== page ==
I had a pretty whirlwind day, but I managed to get a lot accomplished.
I had a volleyball game scheduled for 7:45, but I had my clothes ready to go in my car and I had no reason to stop home… so I decided to cross visiting the Wood Street Galleries off of my 16 in ’16 list tonight.
I should preface this by saying I know absolutely nothing about art. Less than nothing, actually. So take this all at face value.
The current exhibition is called data.matrix, and it was created by Ryoji Ikeda. The exhibit consisted of a row of projections against a wall in a dark room – I think there were 8-10 projections being shown at the same time. The projections appeared to show data in different forms – numbers, codes, data points, etc. The entire length of the synced video(s) lasted around 10 minutes, so I was able to watch it a couple times.
There was a strobe light warning outside the galleries, and within the elevator, but i wasn’t quite prepared for just how intense the exhibit would be. There was some noise accompanying the images, and at times it made my teeth hurt. There was one section where it felt like I was undergoing electroshock therapy, so that was interesting. The main thing I got out of the show was just how beautiful data can be, oddly enough. I’ve worked with data for the past 10+ years – as a database builder, a data analyst, and now in building systems that analyze spend data. Never in those 10 years have I thought of data as “beautiful,” or anything other than utilitarian. But after viewing this exhibit, I have an appreciation for a new way data can be used – as art.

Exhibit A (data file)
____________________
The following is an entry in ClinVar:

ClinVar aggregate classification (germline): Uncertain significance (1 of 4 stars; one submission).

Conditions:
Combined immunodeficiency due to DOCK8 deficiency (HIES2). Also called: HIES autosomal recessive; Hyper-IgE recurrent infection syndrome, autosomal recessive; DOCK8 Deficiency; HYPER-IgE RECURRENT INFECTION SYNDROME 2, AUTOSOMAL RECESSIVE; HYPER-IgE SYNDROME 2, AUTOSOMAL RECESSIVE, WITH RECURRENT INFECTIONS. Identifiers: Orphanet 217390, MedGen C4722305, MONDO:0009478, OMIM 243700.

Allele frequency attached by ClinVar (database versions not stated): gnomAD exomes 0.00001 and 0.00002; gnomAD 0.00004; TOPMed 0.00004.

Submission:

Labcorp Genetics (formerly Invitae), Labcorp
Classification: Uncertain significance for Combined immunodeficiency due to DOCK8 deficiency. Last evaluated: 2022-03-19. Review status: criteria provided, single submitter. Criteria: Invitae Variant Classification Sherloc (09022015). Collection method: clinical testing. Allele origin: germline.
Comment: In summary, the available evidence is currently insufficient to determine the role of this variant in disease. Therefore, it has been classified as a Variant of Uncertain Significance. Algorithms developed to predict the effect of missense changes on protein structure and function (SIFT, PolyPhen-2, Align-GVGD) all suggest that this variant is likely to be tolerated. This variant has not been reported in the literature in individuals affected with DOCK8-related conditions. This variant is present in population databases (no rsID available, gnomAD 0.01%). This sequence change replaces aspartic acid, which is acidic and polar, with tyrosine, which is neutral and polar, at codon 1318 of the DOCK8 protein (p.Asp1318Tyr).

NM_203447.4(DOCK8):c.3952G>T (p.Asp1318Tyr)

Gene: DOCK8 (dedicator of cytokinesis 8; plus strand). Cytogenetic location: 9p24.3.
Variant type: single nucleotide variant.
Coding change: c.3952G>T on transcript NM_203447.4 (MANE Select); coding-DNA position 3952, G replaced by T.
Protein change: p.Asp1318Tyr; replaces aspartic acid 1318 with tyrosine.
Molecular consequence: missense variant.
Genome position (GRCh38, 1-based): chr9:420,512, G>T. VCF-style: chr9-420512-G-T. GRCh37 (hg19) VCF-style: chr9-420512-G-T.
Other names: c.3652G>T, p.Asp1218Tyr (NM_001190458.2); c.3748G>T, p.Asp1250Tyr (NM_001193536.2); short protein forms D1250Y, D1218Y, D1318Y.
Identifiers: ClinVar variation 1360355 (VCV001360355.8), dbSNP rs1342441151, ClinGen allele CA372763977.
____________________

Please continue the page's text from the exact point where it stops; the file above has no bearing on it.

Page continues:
I’m glad I took the time to visit Wood Street Galleries this evening, even if I’m a little disappointed that it took me so long. For something that took less than a half hour to visit, and that is literally steps away from my office (right across the street), it’s absurd that I’ve never visited before. But now I know – Wood Street Galleries is a nice place to take a little break from work! 🙂